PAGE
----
desk stock file photo school

During a tour of the West Jefferson High School with coronavirus precautions it can be seen that each desk in the classroom has a grey or red sticker on the top corner in Harvey, La. Wednesday, Aug. 19, 2020. Each period, students will be asked to alternate their use of desks and to clean them off after each class. The school is scheduled to open on August 26. (Photo by Max Becherer,, The Times-Picayune | The New Orleans Advocate)

The gap between average pay for teachers in Louisiana and the Southern regional average shot up by 74% in the past year, according to the latest snapshot released Tuesday.

Teachers here were paid an average of $50,923 for the 2018-19 school year compared to $54,930 across the 16-state region – a gap of $4,007. During the previous school year teachers in Louisiana were paid an average of $51,403 compared to $53,709 in other states – a gap of $2,306, according to the Southern Regional Education Board in Atlanta.

The regional average is a longtime and elusive state goal.

Gov. John Bel Edwards has vowed to reach the average before he finishes his second term in 2024, and the governor earlier this year proposed raises of $500 after a $1,000 increase last year.

But the coronavirus pandemic killed the $500 push when state revenue plummeted, and whether a renewed push will happen in 2021 is unclear.

In addition, the $1,000 raises that won legislative approval in 2019 were on the low end compared to what other states were doing.

"It equals to basically a cost-of-living raise that would happen in other professions," said Megan A. Boren, who studies teacher salaries and other issues for the SREB.

Pay in South Carolina last year rose by up to 10.6%, $3,000 in Georgia and $2,000 in Florida, according to the survey.

The previous year salaries in Oklahoma rose by up to 18% after a teacher walkout that won national attention.

Shane Riddle, director of legislative and political affairs for the Louisiana Association of Educators, noted that Louisiana has been chasing the regional average for years.

"If the Legislature doesn't fix the problem and do something about it we are going to continue to fall way, way behind and suffer as a state," Riddle said.

'The bottom line is the Legislature needs to make it a priority and John Bel needs to make it a priority," he added.

The average teacher salary nationally for 2018-19 was $58,540.

Louisiana is ranked 11th in the region for what it pays teachers, ahead of Alabama, Florida, Mississippi, West Virginia and South Carolina.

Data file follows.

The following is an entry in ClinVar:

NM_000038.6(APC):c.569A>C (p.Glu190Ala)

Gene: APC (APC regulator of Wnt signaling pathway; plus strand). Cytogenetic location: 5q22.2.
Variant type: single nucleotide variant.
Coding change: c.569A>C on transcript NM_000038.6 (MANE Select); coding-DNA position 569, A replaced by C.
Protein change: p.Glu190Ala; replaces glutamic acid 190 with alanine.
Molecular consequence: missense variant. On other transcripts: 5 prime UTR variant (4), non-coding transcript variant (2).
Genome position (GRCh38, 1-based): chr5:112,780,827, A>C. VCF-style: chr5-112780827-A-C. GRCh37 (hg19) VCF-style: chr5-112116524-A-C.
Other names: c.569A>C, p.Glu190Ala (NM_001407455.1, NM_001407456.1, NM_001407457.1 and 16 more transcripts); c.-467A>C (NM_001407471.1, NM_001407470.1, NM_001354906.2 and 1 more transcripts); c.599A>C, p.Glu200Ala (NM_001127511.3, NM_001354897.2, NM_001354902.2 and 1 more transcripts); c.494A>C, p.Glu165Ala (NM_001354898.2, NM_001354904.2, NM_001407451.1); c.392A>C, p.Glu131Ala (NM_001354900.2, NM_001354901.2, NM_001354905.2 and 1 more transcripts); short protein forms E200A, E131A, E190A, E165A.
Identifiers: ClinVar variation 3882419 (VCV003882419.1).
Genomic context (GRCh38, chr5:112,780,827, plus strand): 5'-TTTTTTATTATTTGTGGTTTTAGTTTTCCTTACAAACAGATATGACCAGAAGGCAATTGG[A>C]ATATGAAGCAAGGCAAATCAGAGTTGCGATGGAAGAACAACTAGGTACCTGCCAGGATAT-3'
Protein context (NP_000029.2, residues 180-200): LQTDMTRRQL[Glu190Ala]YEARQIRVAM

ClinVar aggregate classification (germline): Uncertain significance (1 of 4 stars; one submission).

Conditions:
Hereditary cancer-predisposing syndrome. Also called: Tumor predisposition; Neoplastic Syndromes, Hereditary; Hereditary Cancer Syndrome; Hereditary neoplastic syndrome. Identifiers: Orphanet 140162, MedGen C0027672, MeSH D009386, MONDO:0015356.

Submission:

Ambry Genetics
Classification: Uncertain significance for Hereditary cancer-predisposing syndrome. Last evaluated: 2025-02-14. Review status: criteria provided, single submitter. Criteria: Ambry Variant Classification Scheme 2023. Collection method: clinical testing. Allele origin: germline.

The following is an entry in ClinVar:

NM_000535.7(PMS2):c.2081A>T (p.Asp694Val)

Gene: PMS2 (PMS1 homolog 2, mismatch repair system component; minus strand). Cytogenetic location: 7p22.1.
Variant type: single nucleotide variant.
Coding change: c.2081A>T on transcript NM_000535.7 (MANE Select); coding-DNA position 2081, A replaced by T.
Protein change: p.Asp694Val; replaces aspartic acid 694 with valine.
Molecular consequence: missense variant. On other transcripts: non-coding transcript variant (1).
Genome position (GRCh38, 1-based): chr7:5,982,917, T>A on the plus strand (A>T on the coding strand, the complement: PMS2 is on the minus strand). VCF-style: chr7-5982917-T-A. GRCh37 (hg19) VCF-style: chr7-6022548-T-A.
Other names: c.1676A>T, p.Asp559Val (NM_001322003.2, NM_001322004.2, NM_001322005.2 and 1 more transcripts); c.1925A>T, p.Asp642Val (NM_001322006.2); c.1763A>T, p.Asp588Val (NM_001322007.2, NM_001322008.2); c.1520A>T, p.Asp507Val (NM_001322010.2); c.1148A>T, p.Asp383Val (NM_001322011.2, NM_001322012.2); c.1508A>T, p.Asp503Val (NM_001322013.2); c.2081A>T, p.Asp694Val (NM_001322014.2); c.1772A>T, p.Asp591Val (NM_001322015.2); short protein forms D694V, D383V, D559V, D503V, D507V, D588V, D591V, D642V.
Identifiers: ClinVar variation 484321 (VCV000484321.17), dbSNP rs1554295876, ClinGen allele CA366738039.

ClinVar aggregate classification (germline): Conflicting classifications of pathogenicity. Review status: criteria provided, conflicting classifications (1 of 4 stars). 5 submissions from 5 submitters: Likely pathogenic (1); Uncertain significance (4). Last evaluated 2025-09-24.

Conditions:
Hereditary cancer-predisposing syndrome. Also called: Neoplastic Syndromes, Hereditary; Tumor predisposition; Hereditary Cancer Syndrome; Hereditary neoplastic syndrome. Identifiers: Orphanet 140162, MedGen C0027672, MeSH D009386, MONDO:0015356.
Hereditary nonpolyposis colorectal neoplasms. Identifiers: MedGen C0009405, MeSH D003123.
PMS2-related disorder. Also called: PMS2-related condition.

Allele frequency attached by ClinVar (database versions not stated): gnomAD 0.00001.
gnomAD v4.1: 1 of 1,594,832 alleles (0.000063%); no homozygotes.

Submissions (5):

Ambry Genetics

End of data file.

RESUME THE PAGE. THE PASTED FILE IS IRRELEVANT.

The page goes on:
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Maryland is tops in the 16-state region with average teacher pay of $70,463.

Larry Carter, president of the Louisiana Federation of Teachers, said while teachers are handling virtual learning and other new chores because of the pandemic more federal aid for state and local governments that could aid educators is in doubt.

Keith Courville, executive director of the Associated Professional Educators of Louisiana, said competitive pay is needed to enhance student learning. "We are losing too many talented teachers to neighboring states," Courville said in an email.

The report comes on the heels of a separate study by the state Department of Education that shows 12% of teachers – 5,782 – left the profession in 2018-19.

The national average is 8%, Boren said.

State Superintendent of Education Cade Brumley said what is especially striking is the fact that 44% of teachers quit in their first five years in the classroom from 2016-19.

"That should be a flag to us as a state that we really need to look at investing in new teacher programming and support, and trying to determine what exactly do we need to do so we can retain more of our entry-level teachers," Brumley said.

Brumley said the teacher shortage includes minority educators.

He said Hispanic teachers account for just 2% of the workforce – 878 teachers – and that in any given year the Jefferson Parish School District alone will see an influx of 1,500-2,000 Hispanic students.

"We really need to look at how we can increase the diversity of our teaching work force that more accurately reflects the students that they service," Brumley said.

The Jefferson Parish school system is the largest in the state.

Brumley was superintendent there before he became state superintendent, and figures on how many teachers left the profession are included in a report on his first 100 days in the state job.

The report is available at

Email Will Sentell at